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Recombining your way out of trouble: Can hybridization boost biodiversity?
We live in a world where the pace of environmental change poses a serious threat to biodiversity. Hybridization between species introduces new genetic variation and can be an important source for evolutionary adaptation, especially when habitats become stressful and unlivable.
The research in my lab at Stockholm University revolves around the question: Can hybridization boost biodiversity, and rescue species from extinction in the face of rapid environmental change? I am fascinated with hybridization because is a real paradox. On the one hand, it is full of evolutionary potential but on the other, it is risky and can cause populations serious problems (most hybrids are unfit and cannot reproduce).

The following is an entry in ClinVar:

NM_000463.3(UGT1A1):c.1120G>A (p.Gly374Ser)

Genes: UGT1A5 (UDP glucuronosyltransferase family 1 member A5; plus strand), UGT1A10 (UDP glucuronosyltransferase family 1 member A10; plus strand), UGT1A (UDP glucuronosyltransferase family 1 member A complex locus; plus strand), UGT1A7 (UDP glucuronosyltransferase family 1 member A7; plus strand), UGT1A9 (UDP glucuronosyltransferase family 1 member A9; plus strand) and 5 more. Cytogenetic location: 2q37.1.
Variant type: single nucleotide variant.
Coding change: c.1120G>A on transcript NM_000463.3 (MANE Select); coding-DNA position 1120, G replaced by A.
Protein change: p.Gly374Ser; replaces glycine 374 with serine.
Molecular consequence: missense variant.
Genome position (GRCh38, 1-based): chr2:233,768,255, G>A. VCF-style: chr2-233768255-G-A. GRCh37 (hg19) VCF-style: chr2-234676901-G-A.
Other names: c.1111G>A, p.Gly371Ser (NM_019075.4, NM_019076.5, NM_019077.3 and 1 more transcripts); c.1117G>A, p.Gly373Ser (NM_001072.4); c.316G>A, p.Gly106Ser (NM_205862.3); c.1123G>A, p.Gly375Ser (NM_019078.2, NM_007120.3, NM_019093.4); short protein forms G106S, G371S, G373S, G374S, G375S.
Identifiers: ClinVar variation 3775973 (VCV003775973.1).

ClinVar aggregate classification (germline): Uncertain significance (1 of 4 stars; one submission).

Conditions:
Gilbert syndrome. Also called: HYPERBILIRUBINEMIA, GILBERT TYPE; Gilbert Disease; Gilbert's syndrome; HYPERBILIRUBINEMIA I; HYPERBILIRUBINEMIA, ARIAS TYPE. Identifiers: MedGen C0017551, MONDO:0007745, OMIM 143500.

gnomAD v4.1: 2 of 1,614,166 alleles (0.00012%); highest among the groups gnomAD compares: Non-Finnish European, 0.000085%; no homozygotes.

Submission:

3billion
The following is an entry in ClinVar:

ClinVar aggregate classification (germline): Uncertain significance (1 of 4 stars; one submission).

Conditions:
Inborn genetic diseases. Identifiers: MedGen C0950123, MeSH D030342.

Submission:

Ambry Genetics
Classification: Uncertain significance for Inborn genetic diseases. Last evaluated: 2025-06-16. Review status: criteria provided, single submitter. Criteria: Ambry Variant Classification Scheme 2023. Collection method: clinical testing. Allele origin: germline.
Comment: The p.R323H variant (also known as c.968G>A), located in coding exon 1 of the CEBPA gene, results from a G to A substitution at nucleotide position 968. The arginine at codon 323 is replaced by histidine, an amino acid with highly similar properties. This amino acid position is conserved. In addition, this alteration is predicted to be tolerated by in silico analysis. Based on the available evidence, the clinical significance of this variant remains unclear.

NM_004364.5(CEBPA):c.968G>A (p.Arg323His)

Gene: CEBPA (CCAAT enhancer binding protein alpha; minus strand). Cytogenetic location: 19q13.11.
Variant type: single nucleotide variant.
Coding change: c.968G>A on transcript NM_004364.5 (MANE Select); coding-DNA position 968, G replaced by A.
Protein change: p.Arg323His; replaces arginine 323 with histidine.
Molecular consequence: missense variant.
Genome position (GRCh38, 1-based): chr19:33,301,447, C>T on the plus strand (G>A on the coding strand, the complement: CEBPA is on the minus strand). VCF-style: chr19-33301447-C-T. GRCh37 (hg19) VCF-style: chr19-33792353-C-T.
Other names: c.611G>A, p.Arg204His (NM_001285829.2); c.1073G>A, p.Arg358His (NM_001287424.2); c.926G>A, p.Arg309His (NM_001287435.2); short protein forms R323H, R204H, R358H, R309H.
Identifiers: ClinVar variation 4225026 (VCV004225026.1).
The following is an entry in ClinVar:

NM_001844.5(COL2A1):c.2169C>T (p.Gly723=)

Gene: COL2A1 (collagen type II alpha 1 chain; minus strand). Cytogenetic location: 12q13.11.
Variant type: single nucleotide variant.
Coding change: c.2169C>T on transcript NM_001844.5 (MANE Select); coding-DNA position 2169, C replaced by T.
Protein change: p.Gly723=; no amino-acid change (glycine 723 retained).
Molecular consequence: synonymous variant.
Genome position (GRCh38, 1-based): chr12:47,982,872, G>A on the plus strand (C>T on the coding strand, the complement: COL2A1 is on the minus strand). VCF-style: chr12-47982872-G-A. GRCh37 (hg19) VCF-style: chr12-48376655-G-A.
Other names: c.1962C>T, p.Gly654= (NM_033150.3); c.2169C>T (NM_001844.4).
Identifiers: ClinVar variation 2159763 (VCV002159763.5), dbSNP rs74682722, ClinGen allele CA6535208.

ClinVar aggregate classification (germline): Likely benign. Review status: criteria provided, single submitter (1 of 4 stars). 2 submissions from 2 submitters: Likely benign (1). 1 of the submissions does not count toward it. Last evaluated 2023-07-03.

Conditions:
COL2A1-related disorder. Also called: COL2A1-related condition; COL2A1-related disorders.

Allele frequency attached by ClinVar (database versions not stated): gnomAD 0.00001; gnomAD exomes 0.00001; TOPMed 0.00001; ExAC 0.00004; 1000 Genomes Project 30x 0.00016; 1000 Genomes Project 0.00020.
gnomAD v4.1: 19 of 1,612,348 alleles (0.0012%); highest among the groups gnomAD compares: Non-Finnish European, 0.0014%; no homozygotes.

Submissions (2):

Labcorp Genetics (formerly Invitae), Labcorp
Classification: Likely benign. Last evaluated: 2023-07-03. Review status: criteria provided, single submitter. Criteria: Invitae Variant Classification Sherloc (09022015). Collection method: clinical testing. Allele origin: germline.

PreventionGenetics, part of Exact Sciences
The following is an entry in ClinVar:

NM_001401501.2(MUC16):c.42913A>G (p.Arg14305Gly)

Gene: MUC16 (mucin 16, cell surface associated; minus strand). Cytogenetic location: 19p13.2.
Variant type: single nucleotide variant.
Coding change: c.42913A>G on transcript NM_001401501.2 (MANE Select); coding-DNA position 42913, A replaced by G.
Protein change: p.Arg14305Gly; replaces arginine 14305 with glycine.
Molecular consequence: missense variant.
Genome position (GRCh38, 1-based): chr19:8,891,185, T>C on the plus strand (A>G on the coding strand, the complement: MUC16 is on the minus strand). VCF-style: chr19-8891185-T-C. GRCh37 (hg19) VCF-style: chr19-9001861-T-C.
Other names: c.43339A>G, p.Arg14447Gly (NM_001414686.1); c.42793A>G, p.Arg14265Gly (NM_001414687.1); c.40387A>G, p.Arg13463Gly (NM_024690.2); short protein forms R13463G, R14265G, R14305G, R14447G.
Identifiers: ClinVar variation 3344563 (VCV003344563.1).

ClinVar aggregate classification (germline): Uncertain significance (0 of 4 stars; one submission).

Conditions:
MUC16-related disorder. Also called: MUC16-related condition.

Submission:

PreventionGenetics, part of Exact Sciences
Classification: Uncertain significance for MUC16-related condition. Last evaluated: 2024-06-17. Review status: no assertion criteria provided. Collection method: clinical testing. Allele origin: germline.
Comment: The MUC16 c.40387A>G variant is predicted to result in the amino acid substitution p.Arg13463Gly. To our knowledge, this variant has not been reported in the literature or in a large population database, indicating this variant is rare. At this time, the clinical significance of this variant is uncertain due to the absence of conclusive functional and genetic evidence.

In my lab, we test under which genetic and environmental conditions hybridization can still be beneficial for populations. To answer our questions, we are using Baker’s yeast – the microbe used for baking and brewing – because it is fast and flexible, and it allows us to observe evolution in the lab over hundreds of generations in a few weeks, an approach called experimental evolution. Yeast also has a very small and very well-known genome, which we can easily manipulate through genetic cloning and techniques like CRISPR-Cas9.
Our research has relevance for biodiversity conservation but also for agriculture (to improve crop and livestock), biotechnology (to improve the taste of food), and infectious disease (e.g. to predict if hybrid pathogens become more virulent).
Bild: Rike Stelkens & Alessandro Devigili, Stockholms universitet